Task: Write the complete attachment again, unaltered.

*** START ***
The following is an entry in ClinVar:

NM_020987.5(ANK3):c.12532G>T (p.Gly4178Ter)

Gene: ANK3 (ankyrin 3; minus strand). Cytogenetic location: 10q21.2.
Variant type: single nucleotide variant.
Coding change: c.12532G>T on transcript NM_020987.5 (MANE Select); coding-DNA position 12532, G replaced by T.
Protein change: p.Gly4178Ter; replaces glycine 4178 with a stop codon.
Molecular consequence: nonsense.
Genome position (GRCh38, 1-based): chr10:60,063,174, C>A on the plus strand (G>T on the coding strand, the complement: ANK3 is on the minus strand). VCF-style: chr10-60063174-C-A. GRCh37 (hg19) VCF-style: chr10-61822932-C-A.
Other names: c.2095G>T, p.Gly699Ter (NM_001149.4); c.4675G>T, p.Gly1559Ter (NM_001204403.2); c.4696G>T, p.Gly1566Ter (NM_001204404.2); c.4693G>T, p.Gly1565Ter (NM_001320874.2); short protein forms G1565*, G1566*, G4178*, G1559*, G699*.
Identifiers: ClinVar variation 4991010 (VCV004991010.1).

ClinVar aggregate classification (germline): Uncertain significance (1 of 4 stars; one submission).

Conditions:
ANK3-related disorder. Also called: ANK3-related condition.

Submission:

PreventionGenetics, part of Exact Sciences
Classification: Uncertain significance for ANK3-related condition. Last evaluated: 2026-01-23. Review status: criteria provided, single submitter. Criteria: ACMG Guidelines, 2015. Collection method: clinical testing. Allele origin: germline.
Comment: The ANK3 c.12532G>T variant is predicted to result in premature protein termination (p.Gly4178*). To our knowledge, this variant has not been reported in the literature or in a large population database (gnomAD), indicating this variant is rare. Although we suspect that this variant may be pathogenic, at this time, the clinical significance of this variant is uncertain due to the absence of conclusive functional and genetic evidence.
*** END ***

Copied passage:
The following is an entry in ClinVar:

NM_020987.5(ANK3):c.12532G>T (p.Gly4178Ter)

Gene: ANK3 (ankyrin 3; minus strand). Cytogenetic location: 10q21.2.
Variant type: single nucleotide variant.
Coding change: c.12532G>T on transcript NM_020987.5 (MANE Select); coding-DNA position 12532, G replaced by T.
Protein change: p.Gly4178Ter; replaces glycine 4178 with a stop codon.
Molecular consequence: nonsense.
Genome position (GRCh38, 1-based): chr10:60,063,174, C>A on the plus strand (G>T on the coding strand, the complement: ANK3 is on the minus strand). VCF-style: chr10-60063174-C-A. GRCh37 (hg19) VCF-style: chr10-61822932-C-A.
Other names: c.2095G>T, p.Gly699Ter (NM_001149.4); c.4675G>T, p.Gly1559Ter (NM_001204403.2); c.4696G>T, p.Gly1566Ter (NM_001204404.2); c.4693G>T, p.Gly1565Ter (NM_001320874.2); short protein forms G1565*, G1566*, G4178*, G1559*, G699*.
Identifiers: ClinVar variation 4991010 (VCV004991010.1).

ClinVar aggregate classification (germline): Uncertain significance (1 of 4 stars; one submission).

Conditions:
ANK3-related disorder. Also called: ANK3-related condition.

Submission:

PreventionGenetics, part of Exact Sciences
Classification: Uncertain significance for ANK3-related condition. Last evaluated: 2026-01-23. Review status: criteria provided, single submitter. Criteria: ACMG Guidelines, 2015. Collection method: clinical testing. Allele origin: germline.
Comment: The ANK3 c.12532G>T variant is predicted to result in premature protein termination (p.Gly4178*). To our knowledge, this variant has not been reported in the literature or in a large population database (gnomAD), indicating this variant is rare. Although we suspect that this variant may be pathogenic, at this time, the clinical significance of this variant is uncertain due to the absence of conclusive functional and genetic evidence.